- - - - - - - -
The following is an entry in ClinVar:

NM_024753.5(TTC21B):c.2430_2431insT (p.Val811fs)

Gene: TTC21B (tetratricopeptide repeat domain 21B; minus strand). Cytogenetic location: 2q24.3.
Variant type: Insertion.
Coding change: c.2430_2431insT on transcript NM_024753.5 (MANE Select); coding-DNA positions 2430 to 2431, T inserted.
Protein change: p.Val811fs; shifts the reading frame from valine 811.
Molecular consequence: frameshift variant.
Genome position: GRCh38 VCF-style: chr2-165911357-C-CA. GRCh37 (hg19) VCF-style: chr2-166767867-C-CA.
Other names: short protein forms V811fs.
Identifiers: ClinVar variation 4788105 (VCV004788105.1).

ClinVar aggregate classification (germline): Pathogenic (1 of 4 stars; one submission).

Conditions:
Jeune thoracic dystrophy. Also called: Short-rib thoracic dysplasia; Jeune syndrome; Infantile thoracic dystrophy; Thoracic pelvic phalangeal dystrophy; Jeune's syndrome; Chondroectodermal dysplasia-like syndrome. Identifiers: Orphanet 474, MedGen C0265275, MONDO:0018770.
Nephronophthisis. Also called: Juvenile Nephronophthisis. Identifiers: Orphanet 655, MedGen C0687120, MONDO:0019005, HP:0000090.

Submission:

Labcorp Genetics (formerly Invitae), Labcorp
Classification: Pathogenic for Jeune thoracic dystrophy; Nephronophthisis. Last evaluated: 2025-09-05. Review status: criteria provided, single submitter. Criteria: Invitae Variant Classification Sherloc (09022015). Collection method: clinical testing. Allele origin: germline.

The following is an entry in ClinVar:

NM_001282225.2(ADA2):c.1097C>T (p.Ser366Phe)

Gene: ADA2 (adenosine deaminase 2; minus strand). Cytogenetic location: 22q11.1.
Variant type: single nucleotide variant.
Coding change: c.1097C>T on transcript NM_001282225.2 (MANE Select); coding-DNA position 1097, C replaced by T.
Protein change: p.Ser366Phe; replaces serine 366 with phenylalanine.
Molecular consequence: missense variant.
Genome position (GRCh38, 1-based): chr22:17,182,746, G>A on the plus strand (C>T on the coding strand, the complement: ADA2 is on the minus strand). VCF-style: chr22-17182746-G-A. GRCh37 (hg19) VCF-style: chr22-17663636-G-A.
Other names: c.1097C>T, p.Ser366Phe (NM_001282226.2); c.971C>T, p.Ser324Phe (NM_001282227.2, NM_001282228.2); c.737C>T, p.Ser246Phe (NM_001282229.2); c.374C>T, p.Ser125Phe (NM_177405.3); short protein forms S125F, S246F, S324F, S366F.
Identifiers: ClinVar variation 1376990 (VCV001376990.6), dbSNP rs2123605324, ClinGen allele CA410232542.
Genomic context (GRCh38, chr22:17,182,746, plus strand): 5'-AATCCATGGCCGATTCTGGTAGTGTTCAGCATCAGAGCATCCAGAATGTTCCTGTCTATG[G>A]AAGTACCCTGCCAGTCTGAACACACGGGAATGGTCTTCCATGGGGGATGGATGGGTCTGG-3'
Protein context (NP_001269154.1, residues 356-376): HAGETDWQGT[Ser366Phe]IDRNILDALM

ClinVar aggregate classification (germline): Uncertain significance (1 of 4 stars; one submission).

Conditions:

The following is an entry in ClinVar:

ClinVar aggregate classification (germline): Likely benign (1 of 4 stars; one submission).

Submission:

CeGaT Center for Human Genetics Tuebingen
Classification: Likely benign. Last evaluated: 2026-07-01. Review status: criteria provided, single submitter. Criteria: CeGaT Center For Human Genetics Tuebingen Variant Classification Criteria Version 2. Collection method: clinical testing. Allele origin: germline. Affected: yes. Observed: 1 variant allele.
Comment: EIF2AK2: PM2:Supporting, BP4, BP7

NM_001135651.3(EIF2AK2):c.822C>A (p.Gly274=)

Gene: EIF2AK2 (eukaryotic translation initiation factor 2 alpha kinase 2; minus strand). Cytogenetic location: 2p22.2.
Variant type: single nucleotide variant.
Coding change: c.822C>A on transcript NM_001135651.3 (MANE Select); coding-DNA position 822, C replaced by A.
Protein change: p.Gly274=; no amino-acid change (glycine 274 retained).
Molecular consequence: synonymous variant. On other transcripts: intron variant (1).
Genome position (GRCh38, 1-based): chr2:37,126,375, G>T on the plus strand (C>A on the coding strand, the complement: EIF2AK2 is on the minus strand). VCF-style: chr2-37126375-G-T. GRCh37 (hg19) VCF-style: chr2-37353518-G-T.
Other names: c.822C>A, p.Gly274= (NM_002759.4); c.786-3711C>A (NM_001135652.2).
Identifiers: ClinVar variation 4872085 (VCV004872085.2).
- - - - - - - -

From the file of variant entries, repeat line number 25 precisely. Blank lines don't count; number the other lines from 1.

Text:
Genome position (GRCh38, 1-based): chr22:17,182,746, G>A on the plus strand (C>T on the coding strand, the complement: ADA2 is on the minus strand). VCF-style: chr22-17182746-G-A. GRCh37 (hg19) VCF-style: chr22-17663636-G-A.